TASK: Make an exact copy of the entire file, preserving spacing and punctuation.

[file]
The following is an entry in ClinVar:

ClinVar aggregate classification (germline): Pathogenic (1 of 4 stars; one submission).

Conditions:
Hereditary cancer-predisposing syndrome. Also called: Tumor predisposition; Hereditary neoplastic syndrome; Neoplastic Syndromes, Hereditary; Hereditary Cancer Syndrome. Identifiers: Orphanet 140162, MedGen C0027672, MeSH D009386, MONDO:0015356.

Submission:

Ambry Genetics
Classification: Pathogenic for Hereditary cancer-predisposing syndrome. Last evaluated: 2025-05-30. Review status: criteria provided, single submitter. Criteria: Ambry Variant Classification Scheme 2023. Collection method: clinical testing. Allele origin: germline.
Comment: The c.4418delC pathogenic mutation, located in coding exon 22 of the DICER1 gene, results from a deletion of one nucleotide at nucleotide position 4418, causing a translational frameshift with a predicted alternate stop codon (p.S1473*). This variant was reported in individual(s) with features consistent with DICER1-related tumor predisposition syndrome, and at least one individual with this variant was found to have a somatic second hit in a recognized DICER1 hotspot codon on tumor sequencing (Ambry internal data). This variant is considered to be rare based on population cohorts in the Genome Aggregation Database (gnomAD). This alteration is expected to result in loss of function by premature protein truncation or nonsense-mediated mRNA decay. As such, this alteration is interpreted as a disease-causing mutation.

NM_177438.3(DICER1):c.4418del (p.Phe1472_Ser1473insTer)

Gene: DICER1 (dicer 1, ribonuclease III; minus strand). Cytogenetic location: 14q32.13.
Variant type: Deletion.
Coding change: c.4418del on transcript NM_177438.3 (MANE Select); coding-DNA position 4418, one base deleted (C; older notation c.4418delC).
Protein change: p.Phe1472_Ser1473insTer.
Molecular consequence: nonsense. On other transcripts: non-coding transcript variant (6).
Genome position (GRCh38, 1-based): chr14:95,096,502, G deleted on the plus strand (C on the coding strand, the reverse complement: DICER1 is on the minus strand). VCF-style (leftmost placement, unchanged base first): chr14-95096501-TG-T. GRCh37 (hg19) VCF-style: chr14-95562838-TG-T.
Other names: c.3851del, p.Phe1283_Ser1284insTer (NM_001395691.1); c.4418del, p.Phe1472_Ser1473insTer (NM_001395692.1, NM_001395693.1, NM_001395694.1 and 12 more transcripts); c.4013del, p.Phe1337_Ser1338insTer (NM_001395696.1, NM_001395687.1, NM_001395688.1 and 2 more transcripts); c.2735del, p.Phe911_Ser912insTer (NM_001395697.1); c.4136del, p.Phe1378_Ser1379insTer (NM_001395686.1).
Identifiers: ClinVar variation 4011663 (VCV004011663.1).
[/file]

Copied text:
The following is an entry in ClinVar:

ClinVar aggregate classification (germline): Pathogenic (1 of 4 stars; one submission).

Conditions:
Hereditary cancer-predisposing syndrome. Also called: Tumor predisposition; Hereditary neoplastic syndrome; Neoplastic Syndromes, Hereditary; Hereditary Cancer Syndrome. Identifiers: Orphanet 140162, MedGen C0027672, MeSH D009386, MONDO:0015356.

Submission:

Ambry Genetics
Classification: Pathogenic for Hereditary cancer-predisposing syndrome. Last evaluated: 2025-05-30. Review status: criteria provided, single submitter. Criteria: Ambry Variant Classification Scheme 2023. Collection method: clinical testing. Allele origin: germline.
Comment: The c.4418delC pathogenic mutation, located in coding exon 22 of the DICER1 gene, results from a deletion of one nucleotide at nucleotide position 4418, causing a translational frameshift with a predicted alternate stop codon (p.S1473*). This variant was reported in individual(s) with features consistent with DICER1-related tumor predisposition syndrome, and at least one individual with this variant was found to have a somatic second hit in a recognized DICER1 hotspot codon on tumor sequencing (Ambry internal data). This variant is considered to be rare based on population cohorts in the Genome Aggregation Database (gnomAD). This alteration is expected to result in loss of function by premature protein truncation or nonsense-mediated mRNA decay. As such, this alteration is interpreted as a disease-causing mutation.

NM_177438.3(DICER1):c.4418del (p.Phe1472_Ser1473insTer)

Gene: DICER1 (dicer 1, ribonuclease III; minus strand). Cytogenetic location: 14q32.13.
Variant type: Deletion.
Coding change: c.4418del on transcript NM_177438.3 (MANE Select); coding-DNA position 4418, one base deleted (C; older notation c.4418delC).
Protein change: p.Phe1472_Ser1473insTer.
Molecular consequence: nonsense. On other transcripts: non-coding transcript variant (6).
Genome position (GRCh38, 1-based): chr14:95,096,502, G deleted on the plus strand (C on the coding strand, the reverse complement: DICER1 is on the minus strand). VCF-style (leftmost placement, unchanged base first): chr14-95096501-TG-T. GRCh37 (hg19) VCF-style: chr14-95562838-TG-T.
Other names: c.3851del, p.Phe1283_Ser1284insTer (NM_001395691.1); c.4418del, p.Phe1472_Ser1473insTer (NM_001395692.1, NM_001395693.1, NM_001395694.1 and 12 more transcripts); c.4013del, p.Phe1337_Ser1338insTer (NM_001395696.1, NM_001395687.1, NM_001395688.1 and 2 more transcripts); c.2735del, p.Phe911_Ser912insTer (NM_001395697.1); c.4136del, p.Phe1378_Ser1379insTer (NM_001395686.1).
Identifiers: ClinVar variation 4011663 (VCV004011663.1).